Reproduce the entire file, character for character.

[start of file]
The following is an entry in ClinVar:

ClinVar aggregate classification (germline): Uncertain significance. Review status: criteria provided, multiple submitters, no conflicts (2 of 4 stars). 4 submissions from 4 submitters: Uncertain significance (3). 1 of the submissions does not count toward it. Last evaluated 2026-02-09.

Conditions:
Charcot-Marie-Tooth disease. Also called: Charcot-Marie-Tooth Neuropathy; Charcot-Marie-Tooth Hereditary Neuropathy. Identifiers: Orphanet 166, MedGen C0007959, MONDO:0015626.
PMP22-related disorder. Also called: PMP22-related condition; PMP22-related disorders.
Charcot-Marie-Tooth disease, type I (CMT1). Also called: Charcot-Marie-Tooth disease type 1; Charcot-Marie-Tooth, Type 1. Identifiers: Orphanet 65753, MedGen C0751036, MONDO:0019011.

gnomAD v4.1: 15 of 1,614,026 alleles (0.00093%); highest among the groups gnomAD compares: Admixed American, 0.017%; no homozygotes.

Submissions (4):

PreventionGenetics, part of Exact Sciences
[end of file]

The following is an entry in ClinVar:

ClinVar aggregate classification (germline): Uncertain significance. Review status: criteria provided, multiple submitters, no conflicts (2 of 4 stars). 4 submissions from 4 submitters: Uncertain significance (3). 1 of the submissions does not count toward it. Last evaluated 2026-02-09.

Conditions:
Charcot-Marie-Tooth disease. Also called: Charcot-Marie-Tooth Neuropathy; Charcot-Marie-Tooth Hereditary Neuropathy. Identifiers: Orphanet 166, MedGen C0007959, MONDO:0015626.
PMP22-related disorder. Also called: PMP22-related condition; PMP22-related disorders.
Charcot-Marie-Tooth disease, type I (CMT1). Also called: Charcot-Marie-Tooth disease type 1; Charcot-Marie-Tooth, Type 1. Identifiers: Orphanet 65753, MedGen C0751036, MONDO:0019011.

gnomAD v4.1: 15 of 1,614,026 alleles (0.00093%); highest among the groups gnomAD compares: Admixed American, 0.017%; no homozygotes.

Submissions (4):

PreventionGenetics, part of Exact Sciences